Our darling designer Sally Blair, based in Lubbock, Texas brings you handmade tales written on stone with color and pattern.
We are ever so proud of working with her for she is drawn to the rich cultural history of ceramics and exceptionally blend the craft with a modern taste. We hope you enjoy her exquisite handmade porcelaneous stoneware as she pays homage to one of the best 20th-Century design schools.
Can we start by asking your story, how did you become a ceramic designer, Sally?
I was introduced to ceramics at Texas Tech University where I was studying art history. I was satisfying my studio credits with a 3D design class. Our last project was a self-portrait made out of clay. After that project, I switched my major to ceramics before I even took a ceramics course. It was an instant obsession the first time I worked with the material that has only grown since that 3D design class. I am drawn to the rich cultural history of the material and also the technical challenges that present themselves every day working with clay.
You have collections named after places such as Jemez, Chama, Santa Fe. Is this a dedication to your routes?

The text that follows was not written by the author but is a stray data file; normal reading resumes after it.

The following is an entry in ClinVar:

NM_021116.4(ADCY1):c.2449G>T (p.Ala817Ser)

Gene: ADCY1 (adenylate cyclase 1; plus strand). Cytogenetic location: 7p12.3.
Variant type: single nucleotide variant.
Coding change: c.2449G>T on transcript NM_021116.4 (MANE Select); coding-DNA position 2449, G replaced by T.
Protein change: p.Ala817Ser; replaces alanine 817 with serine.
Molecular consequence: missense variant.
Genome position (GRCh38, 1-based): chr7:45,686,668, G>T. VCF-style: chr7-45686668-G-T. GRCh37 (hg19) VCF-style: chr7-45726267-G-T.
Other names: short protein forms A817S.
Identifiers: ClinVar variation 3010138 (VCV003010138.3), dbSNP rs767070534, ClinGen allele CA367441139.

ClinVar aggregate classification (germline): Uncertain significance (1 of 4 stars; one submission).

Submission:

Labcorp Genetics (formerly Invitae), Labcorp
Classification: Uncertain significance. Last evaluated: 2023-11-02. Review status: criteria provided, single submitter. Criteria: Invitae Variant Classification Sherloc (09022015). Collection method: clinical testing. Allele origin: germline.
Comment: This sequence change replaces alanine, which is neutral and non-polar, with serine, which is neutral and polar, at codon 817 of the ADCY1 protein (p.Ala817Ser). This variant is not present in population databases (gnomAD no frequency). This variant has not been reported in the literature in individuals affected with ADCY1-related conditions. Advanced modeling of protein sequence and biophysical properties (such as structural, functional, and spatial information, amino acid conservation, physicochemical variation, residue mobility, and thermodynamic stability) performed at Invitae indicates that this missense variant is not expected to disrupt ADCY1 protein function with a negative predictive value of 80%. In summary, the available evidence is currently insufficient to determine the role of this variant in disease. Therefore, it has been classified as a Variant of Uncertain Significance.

As a New Mexico native, these are all places that have been significant to me growing up. Although I have moved to Texas, I continue to be inspired by the stark landscapes of New Mexico. I still frequent these locations when I need to purchase clay supplies or visit my family. There is a connection to the color patterns and the locations, but you might have to take a road trip to connect the dots.
Your designs are very colorful, almost like Miro paintings. How much are you inspired by other art forms?
I have always had a soft place in my heart for the formal tenants of the Bauhaus movement. Creating vessels that satisfy a particular function informs the Bauhaus notion of true materials and functionality, but I also consider the patterns to be an homage to this style.
In a world of mass production, what is the importance of hand-made tales?
In a world of mass production, hand-made objects have value because they can change the way that we live, they can inspire daily rituals that remind us to slow down, connect to others and enjoy the ride.